The OOD will set a course and display it on a board at the rear of the Committee boat.  The numbers of the marks will either be red or green.  A red numbered mark should be rounded to Port (the mark on the left of the boat) and a green numbered mark rounded to the Starboard (so the mark is on the right of the board).  The black numbers on the board indicate the time of the race (for a Pursuit Race) or the number of laps (for a Fleet/Handicap race).  

There is a map of the reservoir on the cub Noticeboard, but basically Mark 1 is to the left of the pontoons, with Mark 2 straight in front, moving round the reservoir so that Mark 9 is by the right pontoon  There are two central Marks, east and West in the middle: West is to the right!

Then on the water, follow someone who looks like he (or she) knows where (s)he’s going!

How do I start?

This will be dependent on the race being run.

The times are posted on the Noticeboard of the Club for both Pursuit and Fleet/Handicap racing.  The start will be between the committee boat mast and the last number listed on the course.  Various flags will be raised as part of the start sequence:

What about those horrible crowded start lines?

Particularly when you are just beginning to race, you don’t have to be crossing the line with all those keen racers, getting in each other’s way, showing at each other (don’t worry, it is all in good nature and part of racing).  Hang back slightly and cross the line in clear water… and clear wind - you may get a better start!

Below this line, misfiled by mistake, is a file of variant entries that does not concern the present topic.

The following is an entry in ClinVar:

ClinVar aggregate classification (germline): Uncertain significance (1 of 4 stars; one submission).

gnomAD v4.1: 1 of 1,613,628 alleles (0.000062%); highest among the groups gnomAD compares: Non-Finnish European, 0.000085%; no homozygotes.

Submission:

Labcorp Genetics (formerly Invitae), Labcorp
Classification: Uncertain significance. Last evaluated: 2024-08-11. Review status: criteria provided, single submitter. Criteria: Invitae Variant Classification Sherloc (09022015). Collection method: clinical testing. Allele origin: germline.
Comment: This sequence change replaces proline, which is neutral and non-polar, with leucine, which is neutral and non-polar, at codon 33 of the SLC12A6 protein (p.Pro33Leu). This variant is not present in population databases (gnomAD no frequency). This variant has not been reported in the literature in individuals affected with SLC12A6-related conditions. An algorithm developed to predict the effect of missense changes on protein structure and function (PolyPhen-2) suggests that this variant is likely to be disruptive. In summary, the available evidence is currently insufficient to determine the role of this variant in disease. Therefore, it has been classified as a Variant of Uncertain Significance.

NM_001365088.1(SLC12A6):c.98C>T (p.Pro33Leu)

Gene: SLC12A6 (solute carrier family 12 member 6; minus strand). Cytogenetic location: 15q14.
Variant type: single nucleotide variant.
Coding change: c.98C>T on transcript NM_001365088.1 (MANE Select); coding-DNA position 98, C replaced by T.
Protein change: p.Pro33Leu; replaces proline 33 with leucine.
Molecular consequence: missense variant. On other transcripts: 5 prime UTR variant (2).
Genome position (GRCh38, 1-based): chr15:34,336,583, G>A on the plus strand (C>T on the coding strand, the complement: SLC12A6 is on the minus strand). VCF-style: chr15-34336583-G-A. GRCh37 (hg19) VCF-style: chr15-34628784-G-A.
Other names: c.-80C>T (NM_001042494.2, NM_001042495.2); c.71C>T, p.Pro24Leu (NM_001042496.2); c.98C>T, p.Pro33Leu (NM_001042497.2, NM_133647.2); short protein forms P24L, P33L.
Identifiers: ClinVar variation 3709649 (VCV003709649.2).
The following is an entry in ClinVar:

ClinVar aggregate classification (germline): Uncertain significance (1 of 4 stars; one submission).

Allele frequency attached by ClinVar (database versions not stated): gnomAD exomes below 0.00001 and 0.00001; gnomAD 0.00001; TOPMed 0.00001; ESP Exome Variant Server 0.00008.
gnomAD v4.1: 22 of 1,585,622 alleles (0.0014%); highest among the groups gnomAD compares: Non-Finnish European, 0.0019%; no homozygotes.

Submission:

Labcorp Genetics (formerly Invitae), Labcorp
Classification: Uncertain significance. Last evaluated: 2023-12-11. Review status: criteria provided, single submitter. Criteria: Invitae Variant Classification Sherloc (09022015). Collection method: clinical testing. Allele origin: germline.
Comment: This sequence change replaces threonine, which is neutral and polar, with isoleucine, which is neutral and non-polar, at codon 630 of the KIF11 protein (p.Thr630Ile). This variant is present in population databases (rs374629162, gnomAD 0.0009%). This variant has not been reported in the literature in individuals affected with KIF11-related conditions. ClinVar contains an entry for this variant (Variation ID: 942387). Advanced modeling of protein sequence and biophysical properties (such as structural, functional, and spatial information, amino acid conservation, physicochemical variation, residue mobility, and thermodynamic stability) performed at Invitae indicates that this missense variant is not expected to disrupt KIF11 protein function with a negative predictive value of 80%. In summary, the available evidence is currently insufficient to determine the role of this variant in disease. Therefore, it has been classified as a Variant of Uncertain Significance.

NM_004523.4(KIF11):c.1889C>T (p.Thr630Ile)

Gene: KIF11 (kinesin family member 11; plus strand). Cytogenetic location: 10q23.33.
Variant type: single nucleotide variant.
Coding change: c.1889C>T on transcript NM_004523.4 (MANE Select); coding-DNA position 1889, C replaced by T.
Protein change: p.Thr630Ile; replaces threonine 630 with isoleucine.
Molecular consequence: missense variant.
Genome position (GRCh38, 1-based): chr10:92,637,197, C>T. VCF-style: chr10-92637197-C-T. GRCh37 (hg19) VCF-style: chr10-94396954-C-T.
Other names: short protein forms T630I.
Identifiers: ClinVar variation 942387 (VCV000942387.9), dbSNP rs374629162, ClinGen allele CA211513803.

How do I finish?

In a Pursuit Race everyone finishes together, at the sound of the OOD from the Committee Boat, who will note everyone’s place on the water.  Be sure to take a note of the sail number in front of you and the one immediately behind, as you will need this when you ‘sign off’.  Technically you should continue to sail but not overtake anyone until the OOD  has noted your position.

In a Fleet/Handicap Race, as the first boat in a Fleet rounds the penultimate Mark from when the OOD has set the finish line, the shortened course (two hoots) will be sounded, indicating the finish line is between the Committee Boat and the Mark it is near to.

How do I find out how well I’ve done?

In a Pursuit race, where you finished will be as it is recorded from the water, as the start times allowed for the different speeds of different boats.

Fleet/Handicap Races will have a time adjustment applied.

However all race results can be found on the Club Results page.

How do I qualify for a series?

In order to qualify for a series, a minimum number of races need to be sailed within that series. 40% of the number of races sailed, rounded UP where necessary - e.g. if 21 races sailed, 9 will count; if 16 races sailed, 7 will count.

Beginners Guide on Starting to Race

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 Website last updated:  29 March 2024      Website by Tara Lievesley